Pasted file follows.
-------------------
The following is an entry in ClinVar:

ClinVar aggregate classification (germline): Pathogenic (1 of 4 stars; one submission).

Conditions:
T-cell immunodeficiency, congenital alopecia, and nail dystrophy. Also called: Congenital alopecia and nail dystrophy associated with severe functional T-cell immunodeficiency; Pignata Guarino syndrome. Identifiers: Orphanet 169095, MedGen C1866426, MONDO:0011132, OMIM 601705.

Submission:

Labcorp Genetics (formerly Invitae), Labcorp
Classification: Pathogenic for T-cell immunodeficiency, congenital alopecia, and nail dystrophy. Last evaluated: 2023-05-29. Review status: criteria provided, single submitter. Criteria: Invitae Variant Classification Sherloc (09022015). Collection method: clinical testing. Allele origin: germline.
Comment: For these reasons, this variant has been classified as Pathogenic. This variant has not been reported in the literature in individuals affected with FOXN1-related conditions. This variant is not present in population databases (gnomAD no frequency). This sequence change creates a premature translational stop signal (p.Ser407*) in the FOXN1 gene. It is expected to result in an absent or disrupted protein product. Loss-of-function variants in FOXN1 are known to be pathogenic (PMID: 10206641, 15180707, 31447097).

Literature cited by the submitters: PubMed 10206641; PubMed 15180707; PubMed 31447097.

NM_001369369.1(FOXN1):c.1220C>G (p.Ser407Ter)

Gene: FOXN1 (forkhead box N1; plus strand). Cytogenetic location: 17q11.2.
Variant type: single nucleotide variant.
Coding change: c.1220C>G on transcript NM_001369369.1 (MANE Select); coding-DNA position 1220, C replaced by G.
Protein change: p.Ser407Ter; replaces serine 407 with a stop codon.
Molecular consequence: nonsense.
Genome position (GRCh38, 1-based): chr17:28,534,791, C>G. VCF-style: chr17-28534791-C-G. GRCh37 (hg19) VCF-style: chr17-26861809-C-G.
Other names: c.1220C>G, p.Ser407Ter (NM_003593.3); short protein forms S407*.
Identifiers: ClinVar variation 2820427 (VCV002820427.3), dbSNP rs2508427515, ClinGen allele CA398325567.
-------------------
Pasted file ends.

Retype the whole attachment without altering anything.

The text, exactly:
The following is an entry in ClinVar:

ClinVar aggregate classification (germline): Pathogenic (1 of 4 stars; one submission).

Conditions:
T-cell immunodeficiency, congenital alopecia, and nail dystrophy. Also called: Congenital alopecia and nail dystrophy associated with severe functional T-cell immunodeficiency; Pignata Guarino syndrome. Identifiers: Orphanet 169095, MedGen C1866426, MONDO:0011132, OMIM 601705.

Submission:

Labcorp Genetics (formerly Invitae), Labcorp
Classification: Pathogenic for T-cell immunodeficiency, congenital alopecia, and nail dystrophy. Last evaluated: 2023-05-29. Review status: criteria provided, single submitter. Criteria: Invitae Variant Classification Sherloc (09022015). Collection method: clinical testing. Allele origin: germline.
Comment: For these reasons, this variant has been classified as Pathogenic. This variant has not been reported in the literature in individuals affected with FOXN1-related conditions. This variant is not present in population databases (gnomAD no frequency). This sequence change creates a premature translational stop signal (p.Ser407*) in the FOXN1 gene. It is expected to result in an absent or disrupted protein product. Loss-of-function variants in FOXN1 are known to be pathogenic (PMID: 10206641, 15180707, 31447097).

Literature cited by the submitters: PubMed 10206641; PubMed 15180707; PubMed 31447097.

NM_001369369.1(FOXN1):c.1220C>G (p.Ser407Ter)

Gene: FOXN1 (forkhead box N1; plus strand). Cytogenetic location: 17q11.2.
Variant type: single nucleotide variant.
Coding change: c.1220C>G on transcript NM_001369369.1 (MANE Select); coding-DNA position 1220, C replaced by G.
Protein change: p.Ser407Ter; replaces serine 407 with a stop codon.
Molecular consequence: nonsense.
Genome position (GRCh38, 1-based): chr17:28,534,791, C>G. VCF-style: chr17-28534791-C-G. GRCh37 (hg19) VCF-style: chr17-26861809-C-G.
Other names: c.1220C>G, p.Ser407Ter (NM_003593.3); short protein forms S407*.
Identifiers: ClinVar variation 2820427 (VCV002820427.3), dbSNP rs2508427515, ClinGen allele CA398325567.